Patent Citations
Cited PatentFiling datePublication dateApplicantTitle
US5059978 *Dec 20, 1990Oct 22, 1991Vlsi Technology, Inc.Resistor-string digital to analog converters with auxiliary coarse ladders
US5416482 *Mar 15, 1993May 16, 1995Mitsubishi Denki Kabushiki KaishaResistance ladder
DE3933956A1 *Oct 11, 1989Apr 25, 1991Asea Brown BoveriForce-cooled power resistor e.g. for railway locomotive converter - is of flat metal sheet of high specific electrical resistance presenting large cooling area
EP0196050A2 *Mar 24, 1986Oct 1, 1986Hitachi, Ltd.Resistor and electron device employing the same
EP0354448A2 *Aug 1, 1989Feb 14, 1990Brooktree CorporationAnalog-to-digital converter
JPS58219877A * Title not available
Referenced by
Citing PatentFiling datePublication dateApplicantTitle
US5654712 *Aug 2, 1995Aug 5, 1997Holtek Microelectronics Inc.Encoding control device
US5691721 *Sep 29, 1995Nov 25, 1997Lg Semicon Co., Ltd.Digital/analog converter having separately formed voltage dividing resistance regions
US5977897 *Dec 31, 1996Nov 2, 1999Lucent Technologies Inc.Resistor string with equal resistance resistors and converter incorporating the same
US6107949 *Jan 22, 1998Aug 22, 2000Lucent Technologies Inc.Flash analog-to-digital converter with matrix-switched comparators
US6222474Aug 31, 1999Apr 24, 2001Texas Instruments IncorporatedResistor string digital-to-analog converter with boosted control based on differential input between successively received input words
US6476745Nov 23, 1999Nov 5, 2002Texas Instruments IncorporatedVoice codec automatic gain control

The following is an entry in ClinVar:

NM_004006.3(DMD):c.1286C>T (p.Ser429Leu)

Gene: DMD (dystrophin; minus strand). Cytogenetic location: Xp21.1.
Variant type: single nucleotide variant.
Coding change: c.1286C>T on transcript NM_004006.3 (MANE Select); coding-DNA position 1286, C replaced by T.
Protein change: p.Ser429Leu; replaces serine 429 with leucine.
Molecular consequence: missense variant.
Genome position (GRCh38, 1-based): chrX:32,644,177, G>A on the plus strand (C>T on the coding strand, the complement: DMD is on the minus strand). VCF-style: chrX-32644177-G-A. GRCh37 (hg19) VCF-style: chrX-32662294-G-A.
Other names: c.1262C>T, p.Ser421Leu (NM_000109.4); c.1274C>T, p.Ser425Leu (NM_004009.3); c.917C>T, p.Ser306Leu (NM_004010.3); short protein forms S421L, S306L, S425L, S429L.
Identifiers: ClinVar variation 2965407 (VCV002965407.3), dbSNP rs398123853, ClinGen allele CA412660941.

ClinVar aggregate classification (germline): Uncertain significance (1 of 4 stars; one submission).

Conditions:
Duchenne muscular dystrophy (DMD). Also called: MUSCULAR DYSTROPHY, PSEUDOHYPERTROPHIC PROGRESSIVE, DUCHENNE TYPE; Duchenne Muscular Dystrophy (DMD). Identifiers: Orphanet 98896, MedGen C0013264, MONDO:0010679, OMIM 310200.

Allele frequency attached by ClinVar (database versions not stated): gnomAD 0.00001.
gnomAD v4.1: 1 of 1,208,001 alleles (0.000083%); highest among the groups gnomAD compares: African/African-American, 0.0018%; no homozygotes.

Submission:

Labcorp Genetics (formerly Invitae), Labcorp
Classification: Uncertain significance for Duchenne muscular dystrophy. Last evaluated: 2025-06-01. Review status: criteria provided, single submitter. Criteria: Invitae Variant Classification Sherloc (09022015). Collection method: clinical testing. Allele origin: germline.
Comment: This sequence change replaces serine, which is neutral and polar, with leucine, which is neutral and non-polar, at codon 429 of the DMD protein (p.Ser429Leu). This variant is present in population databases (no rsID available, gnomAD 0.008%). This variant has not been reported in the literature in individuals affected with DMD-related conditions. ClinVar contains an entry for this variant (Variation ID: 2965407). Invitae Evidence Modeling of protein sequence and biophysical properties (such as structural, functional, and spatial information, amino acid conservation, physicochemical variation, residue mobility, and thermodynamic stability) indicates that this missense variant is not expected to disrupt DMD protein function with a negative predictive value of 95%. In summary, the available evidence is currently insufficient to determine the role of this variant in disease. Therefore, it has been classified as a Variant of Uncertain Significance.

US6621440 *Apr 2, 2002Sep 16, 2003Koninklijke Philips Electronics N.V.Digital to analogue converter
US6937179 *May 20, 2003Aug 30, 2005National Semiconductor CorporationResistor tuning network and method for tuning a resistor in an electronic circuit
US7034653Jan 30, 2004Apr 25, 2006Agere Systems Inc.Semiconductor resistor
US8031100Apr 22, 2010Oct 4, 2011Intersil Americas Inc.Fine resistance adjustment for polysilicon
US8310425 *Nov 13, 2007Nov 13, 2012Renesas Electronics CorporationResistance dividing circuit
US20050168319 *Jan 30, 2004Aug 4, 2005Dipankar BhattacharyaSemiconductor resistor
US20080150673 *Nov 13, 2007Jun 26, 2008Nec Electronics CorporationResistance dividing circuit
US20110102227 *Apr 22, 2010May 5, 2011Intersil Americas, Inc.Fine resistance adjustment for polysilicon
Classifications
U.S. Classification341/144, 341/154
International ClassificationH01L21/822, H01L27/04, H01C3/12, H03M1/76
Cooperative ClassificationH03M1/765, H01C3/12
European ClassificationH03M1/76S, H01C3/12
Legal Events
DateCodeEventDescription
Apr 28, 1995ASAssignment
Owner name: AT&T IPM CORP., FLORIDA
Free format text: ASSIGNMENT OF ASSIGNORS INTEREST;ASSIGNOR:GROSS, GEORGE FRANCIS JR.;REEL/FRAME:007471/0209
Effective date: 19950425
Dec 30, 1999FPAYFee payment
Year of fee payment: 4
Jan 9, 2004FPAYFee payment
Year of fee payment: 8
Jan 4, 2008FPAYFee payment
Year of fee payment: 12
May 8, 2014ASAssignment
Owner name: DEUTSCHE BANK AG NEW YORK BRANCH, AS COLLATERAL AG
Free format text: PATENT SECURITY AGREEMENT;ASSIGNORS:LSI CORPORATION;AGERE SYSTEMS LLC;REEL/FRAME:032856/0031
Effective date: 20140506
Apr 3, 2015ASAssignment
Owner name: AVAGO TECHNOLOGIES GENERAL IP (SINGAPORE) PTE. LTD
Free format text: ASSIGNMENT OF ASSIGNORS INTEREST;ASSIGNOR:AGERE SYSTEMS LLC;REEL/FRAME:035365/0634
Effective date: 20140804
Feb 2, 2016ASAssignment
Owner name: AGERE SYSTEMS LLC, PENNSYLVANIA
Free format text: TERMINATION AND RELEASE OF SECURITY INTEREST IN PATENT RIGHTS (RELEASES RF 032856-0031);ASSIGNOR:DEUTSCHE BANK AG NEW YORK BRANCH, AS COLLATERAL AGENT;REEL/FRAME:037684/0039
Effective date: 20160201
Owner name: LSI CORPORATION, CALIFORNIA
Free format text: TERMINATION AND RELEASE OF SECURITY INTEREST IN PATENT RIGHTS (RELEASES RF 032856-0031);ASSIGNOR:DEUTSCHE BANK AG NEW YORK BRANCH, AS COLLATERAL AGENT;REEL/FRAME:037684/0039
Effective date: 20160201